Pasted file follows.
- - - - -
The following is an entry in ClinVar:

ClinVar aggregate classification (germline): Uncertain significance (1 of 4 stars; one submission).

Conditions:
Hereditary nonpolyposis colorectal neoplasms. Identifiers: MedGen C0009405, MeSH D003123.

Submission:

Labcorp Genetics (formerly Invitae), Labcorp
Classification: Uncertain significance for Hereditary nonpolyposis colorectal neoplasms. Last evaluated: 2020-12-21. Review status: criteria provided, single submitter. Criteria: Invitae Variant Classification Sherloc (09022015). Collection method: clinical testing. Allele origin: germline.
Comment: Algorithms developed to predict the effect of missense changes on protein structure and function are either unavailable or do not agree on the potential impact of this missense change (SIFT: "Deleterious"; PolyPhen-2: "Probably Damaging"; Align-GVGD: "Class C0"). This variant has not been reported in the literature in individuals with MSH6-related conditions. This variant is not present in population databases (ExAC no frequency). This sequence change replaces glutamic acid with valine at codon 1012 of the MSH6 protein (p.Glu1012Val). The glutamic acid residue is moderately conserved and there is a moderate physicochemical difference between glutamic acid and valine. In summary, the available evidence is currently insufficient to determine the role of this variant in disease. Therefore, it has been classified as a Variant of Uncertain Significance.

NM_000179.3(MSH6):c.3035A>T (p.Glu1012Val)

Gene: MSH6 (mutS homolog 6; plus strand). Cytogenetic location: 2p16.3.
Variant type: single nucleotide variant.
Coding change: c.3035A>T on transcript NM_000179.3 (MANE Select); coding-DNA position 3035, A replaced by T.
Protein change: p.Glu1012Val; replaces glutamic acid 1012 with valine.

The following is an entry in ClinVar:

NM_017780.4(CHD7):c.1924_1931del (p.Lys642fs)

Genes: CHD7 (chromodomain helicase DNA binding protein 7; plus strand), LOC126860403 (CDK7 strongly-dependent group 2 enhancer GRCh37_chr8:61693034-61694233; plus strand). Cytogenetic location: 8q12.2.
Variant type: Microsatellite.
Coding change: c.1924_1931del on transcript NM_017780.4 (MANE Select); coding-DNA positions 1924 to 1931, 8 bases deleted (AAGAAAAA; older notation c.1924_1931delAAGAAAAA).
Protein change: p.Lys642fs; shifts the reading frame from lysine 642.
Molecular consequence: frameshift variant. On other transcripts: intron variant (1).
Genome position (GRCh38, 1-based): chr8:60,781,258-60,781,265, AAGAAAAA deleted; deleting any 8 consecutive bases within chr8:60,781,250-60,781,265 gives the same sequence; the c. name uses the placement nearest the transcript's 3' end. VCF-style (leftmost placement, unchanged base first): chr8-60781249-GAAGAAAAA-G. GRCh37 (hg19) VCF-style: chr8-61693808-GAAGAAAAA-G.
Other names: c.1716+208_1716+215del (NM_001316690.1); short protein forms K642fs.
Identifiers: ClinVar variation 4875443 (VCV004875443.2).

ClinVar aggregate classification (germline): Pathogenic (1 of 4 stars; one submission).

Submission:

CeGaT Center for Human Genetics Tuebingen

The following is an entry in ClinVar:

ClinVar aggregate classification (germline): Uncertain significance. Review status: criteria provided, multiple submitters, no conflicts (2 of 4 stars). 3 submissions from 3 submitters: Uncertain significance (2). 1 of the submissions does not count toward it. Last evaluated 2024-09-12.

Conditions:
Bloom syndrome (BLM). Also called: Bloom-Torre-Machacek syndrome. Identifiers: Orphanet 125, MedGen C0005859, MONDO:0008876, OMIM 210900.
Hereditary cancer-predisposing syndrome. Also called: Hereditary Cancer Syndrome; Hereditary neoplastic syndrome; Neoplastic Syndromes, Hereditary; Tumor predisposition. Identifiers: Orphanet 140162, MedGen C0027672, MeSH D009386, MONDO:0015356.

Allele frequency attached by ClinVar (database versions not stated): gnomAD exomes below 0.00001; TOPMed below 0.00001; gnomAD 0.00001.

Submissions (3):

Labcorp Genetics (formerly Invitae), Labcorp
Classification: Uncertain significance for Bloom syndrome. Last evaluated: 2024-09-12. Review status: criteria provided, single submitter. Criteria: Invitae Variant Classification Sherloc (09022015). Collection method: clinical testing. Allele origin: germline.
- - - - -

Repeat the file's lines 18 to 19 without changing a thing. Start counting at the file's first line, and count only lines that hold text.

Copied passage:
Coding change: c.1924_1931del on transcript NM_017780.4 (MANE Select); coding-DNA positions 1924 to 1931, 8 bases deleted (AAGAAAAA; older notation c.1924_1931delAAGAAAAA).
Protein change: p.Lys642fs; shifts the reading frame from lysine 642.